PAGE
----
OPINION | Dixie State University’s biggest controversy was the name change to Utah Tech

There have been some controversies throughout the school year but the name change seems to top the cake. Elissa Aguayo | Sun News Daily

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Through all the controversies that took place over the school year, none were bigger than the school’s name change to Utah Tech University.

Over the summer of 2021, concern arose over the inclusion of the word “Dixie” in the school’s name due to the word’s historical ties to the racist Deep South. It sparked a debate that set out a massive change in motion.

Rumors began flying around as to which name would be chosen. Community members and students made suggestions like “Red Rock University” or “St. George University,” but ultimately the school seemed to have a different idea.

The school’s first name presented to students and the community was: Utah Polytechnic State University. The idea was based on California Polytechnic University, a school that is similar in name. Initial reactions from the community displayed lots of outrage and resentment toward the idea.

Maybe it was the way it rolled off the tongue, the initials of the school, or the fact that it has nothing to do with the school at all. Regardless, DSU’s Board of Trustees decided to regroup to come up with a different idea.

On Oct. 27, the board of trustees unanimously voted on the name Utah Tech University as the university’s official name. Since then, controversy has remained about the meaning of the name and its impact on the university going forward.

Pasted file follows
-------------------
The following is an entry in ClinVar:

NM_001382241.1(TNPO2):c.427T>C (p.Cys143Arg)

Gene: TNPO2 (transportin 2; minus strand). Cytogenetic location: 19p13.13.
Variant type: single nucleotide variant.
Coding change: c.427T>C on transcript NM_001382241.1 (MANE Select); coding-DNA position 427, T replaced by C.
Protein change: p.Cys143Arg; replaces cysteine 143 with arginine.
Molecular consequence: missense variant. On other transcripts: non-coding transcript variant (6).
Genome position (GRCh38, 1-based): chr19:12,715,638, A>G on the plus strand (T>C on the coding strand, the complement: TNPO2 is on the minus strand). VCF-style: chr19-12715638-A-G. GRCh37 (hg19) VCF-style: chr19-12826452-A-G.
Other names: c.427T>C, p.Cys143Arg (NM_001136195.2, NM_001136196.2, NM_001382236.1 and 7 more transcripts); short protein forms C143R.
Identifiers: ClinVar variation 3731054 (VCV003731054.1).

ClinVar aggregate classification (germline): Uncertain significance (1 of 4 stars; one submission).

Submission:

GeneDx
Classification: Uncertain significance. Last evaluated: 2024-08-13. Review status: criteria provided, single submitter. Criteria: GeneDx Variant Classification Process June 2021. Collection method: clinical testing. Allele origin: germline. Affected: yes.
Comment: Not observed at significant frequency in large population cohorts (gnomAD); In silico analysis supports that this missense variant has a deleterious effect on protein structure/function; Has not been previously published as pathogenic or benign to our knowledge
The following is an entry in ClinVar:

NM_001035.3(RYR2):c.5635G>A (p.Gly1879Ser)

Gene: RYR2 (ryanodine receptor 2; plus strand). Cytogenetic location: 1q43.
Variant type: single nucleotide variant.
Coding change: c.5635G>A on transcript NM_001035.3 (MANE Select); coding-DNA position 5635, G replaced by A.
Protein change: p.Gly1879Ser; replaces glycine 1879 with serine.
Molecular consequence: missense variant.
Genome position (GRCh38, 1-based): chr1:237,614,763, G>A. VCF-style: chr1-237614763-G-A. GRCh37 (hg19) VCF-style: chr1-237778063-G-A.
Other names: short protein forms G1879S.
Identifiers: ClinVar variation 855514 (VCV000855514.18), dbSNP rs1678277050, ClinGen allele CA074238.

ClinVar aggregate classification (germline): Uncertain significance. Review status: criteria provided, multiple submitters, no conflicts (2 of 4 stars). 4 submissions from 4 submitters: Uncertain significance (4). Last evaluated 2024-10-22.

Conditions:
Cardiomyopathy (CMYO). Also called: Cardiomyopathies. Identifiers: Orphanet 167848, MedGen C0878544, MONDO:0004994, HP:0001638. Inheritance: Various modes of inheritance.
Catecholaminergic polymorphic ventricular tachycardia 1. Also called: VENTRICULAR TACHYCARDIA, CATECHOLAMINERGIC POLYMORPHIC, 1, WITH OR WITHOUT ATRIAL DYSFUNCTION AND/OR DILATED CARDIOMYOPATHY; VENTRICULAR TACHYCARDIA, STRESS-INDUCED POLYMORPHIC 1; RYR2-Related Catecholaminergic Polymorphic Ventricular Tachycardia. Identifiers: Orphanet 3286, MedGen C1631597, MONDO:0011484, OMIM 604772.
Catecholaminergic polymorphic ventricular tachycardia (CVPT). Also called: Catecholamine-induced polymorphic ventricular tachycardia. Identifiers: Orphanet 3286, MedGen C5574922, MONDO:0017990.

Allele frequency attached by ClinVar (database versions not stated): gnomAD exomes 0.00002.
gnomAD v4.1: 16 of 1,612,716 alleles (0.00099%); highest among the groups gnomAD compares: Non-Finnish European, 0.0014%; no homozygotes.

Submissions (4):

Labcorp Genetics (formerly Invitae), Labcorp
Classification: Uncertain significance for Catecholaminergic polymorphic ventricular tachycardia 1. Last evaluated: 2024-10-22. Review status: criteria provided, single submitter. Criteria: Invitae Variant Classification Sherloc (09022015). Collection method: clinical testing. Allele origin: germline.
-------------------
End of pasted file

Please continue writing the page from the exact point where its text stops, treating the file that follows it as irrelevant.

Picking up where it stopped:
This new name mustered lots of eye rolls and complaints because DSU isn’t a tech school and Dixie Technical College is 10 minutes up the street. The word “tech” has a very narrow window of what it applies to. This has led many people to believe it will further impact the school’s ability to bring in a larger student body.

DSU has been one of the fastest-growing universities in the country within the past couple of years. This has proven quite difficult for campus housing to acclimate since there continues to be more students than housing.

However, President Richard “Biff” Williams has continued to stress Utah Tech University will continue to offer the same courses it has before. Members of DSU’s Board of Trustees have been firm in their defense over the choice of the name, even with community members stressing the importance of the word Dixie to St. George and its heritage.

With its newest name change and rebrand taking place on July 1, only time will tell how Utah Tech will continue to impact the school and the Dixie community moving forward.